First a question for all you girls out there! (sorry again guys... feels like my Twilight/Edward review again, huh?!) How many of you girls still have friends from your childhood? Friends that you not necessarily see all the time, but keep in regular contact? It's hard, especially while we may go away to college, get married, move away from home, become mothers and our lives become busy & complicated as we grow up. The Girls from Ames by Jeffrey Zaslow is the story of 11 girls from Ames, Iowa who share a special 40 year friendship. Jeffrey Zaslow is a journalist with the Wall Street Journal, probably best known for co-authoring The Last Lecture by the Carnegie Mellon professor Randy Pausch, and writes human interest stories in a column for the WSJ called Moving On. After writing a column called The Art (and Science) of Women's Friendship he received hundreds of emails- from women telling him of their long cherished childhood friendships. One such person was Jenny from Ames... Zaslow printed all those emails out and tucked them away in a file cabinet for 3 years. He then began to think there was a story... a story he wanted to tell... about the particular kind of friendship women share. He thought it might help him understand the women in his life.... So here it is, the result of delving into the lives of 11 girls. The good, the bad, the ugly... thru sharing their diaries and scrapbooks and intimate stories, The Girls from Ames is a testament to all of us girls and how the word friendship always has a special meaning for us..... (click on the highlighted titles to read more about the book and the article that started it all.) Leave a comment and share your stories! Us girls are a special bunch!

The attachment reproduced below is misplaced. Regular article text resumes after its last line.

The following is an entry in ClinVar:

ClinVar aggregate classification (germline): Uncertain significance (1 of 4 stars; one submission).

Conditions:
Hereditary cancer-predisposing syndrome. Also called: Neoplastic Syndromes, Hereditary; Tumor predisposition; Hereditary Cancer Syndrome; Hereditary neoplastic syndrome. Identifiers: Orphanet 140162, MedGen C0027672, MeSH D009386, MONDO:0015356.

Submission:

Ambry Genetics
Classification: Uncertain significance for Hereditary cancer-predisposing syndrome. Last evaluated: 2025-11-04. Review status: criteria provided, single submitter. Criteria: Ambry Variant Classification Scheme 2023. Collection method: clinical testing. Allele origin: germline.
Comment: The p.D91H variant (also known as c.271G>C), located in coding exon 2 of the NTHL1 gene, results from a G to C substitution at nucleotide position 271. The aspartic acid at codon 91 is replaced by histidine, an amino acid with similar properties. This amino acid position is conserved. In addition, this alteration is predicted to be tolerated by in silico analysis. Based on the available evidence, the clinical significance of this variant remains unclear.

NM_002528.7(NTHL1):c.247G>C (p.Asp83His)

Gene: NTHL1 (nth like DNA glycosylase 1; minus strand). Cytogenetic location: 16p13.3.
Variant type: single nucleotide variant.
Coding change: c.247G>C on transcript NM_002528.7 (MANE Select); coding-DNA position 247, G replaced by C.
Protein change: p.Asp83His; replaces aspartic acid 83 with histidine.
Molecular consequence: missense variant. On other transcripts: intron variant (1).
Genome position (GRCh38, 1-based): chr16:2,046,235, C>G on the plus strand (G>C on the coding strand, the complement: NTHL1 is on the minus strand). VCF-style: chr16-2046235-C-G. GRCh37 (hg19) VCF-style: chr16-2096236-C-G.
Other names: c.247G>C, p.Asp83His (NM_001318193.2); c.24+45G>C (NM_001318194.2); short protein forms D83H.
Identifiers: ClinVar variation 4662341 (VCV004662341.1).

Another book to take a peek at.. Any aspiring romance writers out there?? Well that's what Laura Rider is in Laura Rider's Masterpiece by Jane Hamilton. Laura Hamilton has been married to Charlie for 12 years- and she's had enough! No she doesn't want a divorce she wants a....'rest'. No one would figure from the looks of him, but one of Charlies only talents is in the bedroom. But Laura & Charlie settle into married life not sharing a bedroom -they share the Prairie Wind Farm Nursery in Hartley, Wisconsin. When Charlie runs into Jenna Farioli, "the host of a popular radio show AND the single most famous person in Hartley" and starts an email correspondence with her, Laura decides she's going to try out her writing skills...using Charlie's identity! "Their project quickly spins out of control with hilarious , poignant, and memorable results" . Sounds like a fun read, I love the retro cover and will write a real review once I take it down from the shelf...